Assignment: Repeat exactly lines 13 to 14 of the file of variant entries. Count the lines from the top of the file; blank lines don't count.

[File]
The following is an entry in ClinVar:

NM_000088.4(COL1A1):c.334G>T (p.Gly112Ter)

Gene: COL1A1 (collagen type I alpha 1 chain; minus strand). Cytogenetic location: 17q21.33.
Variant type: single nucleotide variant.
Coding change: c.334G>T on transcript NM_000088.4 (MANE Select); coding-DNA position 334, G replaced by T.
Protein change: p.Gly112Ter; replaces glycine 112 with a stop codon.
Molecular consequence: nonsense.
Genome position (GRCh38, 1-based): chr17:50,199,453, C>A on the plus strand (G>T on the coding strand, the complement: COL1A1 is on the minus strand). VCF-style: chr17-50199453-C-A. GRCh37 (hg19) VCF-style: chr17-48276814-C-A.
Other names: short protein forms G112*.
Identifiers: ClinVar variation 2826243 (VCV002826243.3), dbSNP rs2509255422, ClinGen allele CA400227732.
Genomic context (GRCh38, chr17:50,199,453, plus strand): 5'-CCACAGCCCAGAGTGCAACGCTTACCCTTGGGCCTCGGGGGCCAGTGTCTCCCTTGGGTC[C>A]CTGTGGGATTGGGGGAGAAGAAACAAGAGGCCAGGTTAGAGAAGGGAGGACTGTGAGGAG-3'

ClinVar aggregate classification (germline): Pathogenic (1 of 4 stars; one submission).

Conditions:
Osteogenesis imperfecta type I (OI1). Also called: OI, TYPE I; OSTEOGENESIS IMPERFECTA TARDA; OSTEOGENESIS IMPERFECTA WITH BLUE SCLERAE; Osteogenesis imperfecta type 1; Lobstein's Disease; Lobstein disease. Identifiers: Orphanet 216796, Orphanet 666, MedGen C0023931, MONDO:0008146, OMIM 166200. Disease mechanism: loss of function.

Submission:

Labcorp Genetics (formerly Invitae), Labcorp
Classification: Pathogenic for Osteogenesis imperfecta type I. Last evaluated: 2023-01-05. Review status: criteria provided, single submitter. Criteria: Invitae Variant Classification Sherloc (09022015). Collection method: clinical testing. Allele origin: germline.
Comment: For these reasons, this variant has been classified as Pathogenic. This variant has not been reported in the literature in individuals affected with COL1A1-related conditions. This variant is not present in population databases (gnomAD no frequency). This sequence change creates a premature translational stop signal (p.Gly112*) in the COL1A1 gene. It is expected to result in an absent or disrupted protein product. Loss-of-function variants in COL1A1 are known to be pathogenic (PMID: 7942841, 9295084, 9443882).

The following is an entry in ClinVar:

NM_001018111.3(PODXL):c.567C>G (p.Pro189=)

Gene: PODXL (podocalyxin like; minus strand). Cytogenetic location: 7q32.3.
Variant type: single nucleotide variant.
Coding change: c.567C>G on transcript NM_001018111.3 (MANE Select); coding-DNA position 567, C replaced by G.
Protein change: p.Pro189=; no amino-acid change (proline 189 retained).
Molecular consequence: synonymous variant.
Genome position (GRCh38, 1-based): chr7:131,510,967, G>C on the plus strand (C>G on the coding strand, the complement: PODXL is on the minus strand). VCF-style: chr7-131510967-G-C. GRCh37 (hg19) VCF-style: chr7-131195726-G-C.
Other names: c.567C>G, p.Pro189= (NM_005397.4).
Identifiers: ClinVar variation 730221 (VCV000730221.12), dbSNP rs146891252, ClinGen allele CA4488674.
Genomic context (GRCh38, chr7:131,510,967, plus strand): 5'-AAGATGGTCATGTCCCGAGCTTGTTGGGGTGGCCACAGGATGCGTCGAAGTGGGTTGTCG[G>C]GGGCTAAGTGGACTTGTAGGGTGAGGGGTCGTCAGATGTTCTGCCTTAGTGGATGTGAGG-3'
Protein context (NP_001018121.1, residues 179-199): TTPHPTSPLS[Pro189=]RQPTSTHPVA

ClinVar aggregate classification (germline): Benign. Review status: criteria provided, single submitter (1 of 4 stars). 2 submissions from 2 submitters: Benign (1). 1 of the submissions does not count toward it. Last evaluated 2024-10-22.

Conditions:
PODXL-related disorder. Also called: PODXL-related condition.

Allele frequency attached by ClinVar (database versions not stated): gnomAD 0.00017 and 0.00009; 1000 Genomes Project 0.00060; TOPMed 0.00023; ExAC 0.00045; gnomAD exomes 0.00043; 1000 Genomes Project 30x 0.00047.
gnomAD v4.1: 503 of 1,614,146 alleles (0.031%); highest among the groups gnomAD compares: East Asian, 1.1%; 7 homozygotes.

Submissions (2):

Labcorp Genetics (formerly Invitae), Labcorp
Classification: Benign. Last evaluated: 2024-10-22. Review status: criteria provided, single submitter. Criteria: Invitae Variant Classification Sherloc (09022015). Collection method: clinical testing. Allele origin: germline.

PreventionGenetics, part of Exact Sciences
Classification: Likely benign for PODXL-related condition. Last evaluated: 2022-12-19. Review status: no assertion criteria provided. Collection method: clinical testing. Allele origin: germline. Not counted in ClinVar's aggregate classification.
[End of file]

Conditions:
Osteogenesis imperfecta type I (OI1). Also called: OI, TYPE I; OSTEOGENESIS IMPERFECTA TARDA; OSTEOGENESIS IMPERFECTA WITH BLUE SCLERAE; Osteogenesis imperfecta type 1; Lobstein's Disease; Lobstein disease. Identifiers: Orphanet 216796, Orphanet 666, MedGen C0023931, MONDO:0008146, OMIM 166200. Disease mechanism: loss of function.